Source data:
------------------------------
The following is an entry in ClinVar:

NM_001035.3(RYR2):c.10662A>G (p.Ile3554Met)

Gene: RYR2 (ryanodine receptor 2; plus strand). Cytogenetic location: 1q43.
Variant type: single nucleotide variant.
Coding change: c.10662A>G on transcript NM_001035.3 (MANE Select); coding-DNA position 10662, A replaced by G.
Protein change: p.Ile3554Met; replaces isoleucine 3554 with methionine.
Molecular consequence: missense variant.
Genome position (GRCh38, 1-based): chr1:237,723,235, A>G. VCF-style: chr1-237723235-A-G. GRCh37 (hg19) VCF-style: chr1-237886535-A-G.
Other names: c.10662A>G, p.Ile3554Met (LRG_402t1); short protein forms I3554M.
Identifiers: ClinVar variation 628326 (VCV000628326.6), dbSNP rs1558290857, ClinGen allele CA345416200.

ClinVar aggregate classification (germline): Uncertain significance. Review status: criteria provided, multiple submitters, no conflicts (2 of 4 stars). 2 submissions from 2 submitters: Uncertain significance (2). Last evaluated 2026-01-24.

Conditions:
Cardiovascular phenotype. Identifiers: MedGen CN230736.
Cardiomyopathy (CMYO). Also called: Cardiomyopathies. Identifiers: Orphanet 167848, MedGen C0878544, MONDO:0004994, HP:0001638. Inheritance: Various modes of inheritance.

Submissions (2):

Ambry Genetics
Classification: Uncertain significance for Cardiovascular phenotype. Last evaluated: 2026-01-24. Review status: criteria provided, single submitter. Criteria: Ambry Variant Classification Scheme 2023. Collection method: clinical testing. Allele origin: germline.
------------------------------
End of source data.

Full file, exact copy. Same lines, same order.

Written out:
The following is an entry in ClinVar:

NM_001035.3(RYR2):c.10662A>G (p.Ile3554Met)

Gene: RYR2 (ryanodine receptor 2; plus strand). Cytogenetic location: 1q43.
Variant type: single nucleotide variant.
Coding change: c.10662A>G on transcript NM_001035.3 (MANE Select); coding-DNA position 10662, A replaced by G.
Protein change: p.Ile3554Met; replaces isoleucine 3554 with methionine.
Molecular consequence: missense variant.
Genome position (GRCh38, 1-based): chr1:237,723,235, A>G. VCF-style: chr1-237723235-A-G. GRCh37 (hg19) VCF-style: chr1-237886535-A-G.
Other names: c.10662A>G, p.Ile3554Met (LRG_402t1); short protein forms I3554M.
Identifiers: ClinVar variation 628326 (VCV000628326.6), dbSNP rs1558290857, ClinGen allele CA345416200.

ClinVar aggregate classification (germline): Uncertain significance. Review status: criteria provided, multiple submitters, no conflicts (2 of 4 stars). 2 submissions from 2 submitters: Uncertain significance (2). Last evaluated 2026-01-24.

Conditions:
Cardiovascular phenotype. Identifiers: MedGen CN230736.
Cardiomyopathy (CMYO). Also called: Cardiomyopathies. Identifiers: Orphanet 167848, MedGen C0878544, MONDO:0004994, HP:0001638. Inheritance: Various modes of inheritance.

Submissions (2):

Ambry Genetics
Classification: Uncertain significance for Cardiovascular phenotype. Last evaluated: 2026-01-24. Review status: criteria provided, single submitter. Criteria: Ambry Variant Classification Scheme 2023. Collection method: clinical testing. Allele origin: germline.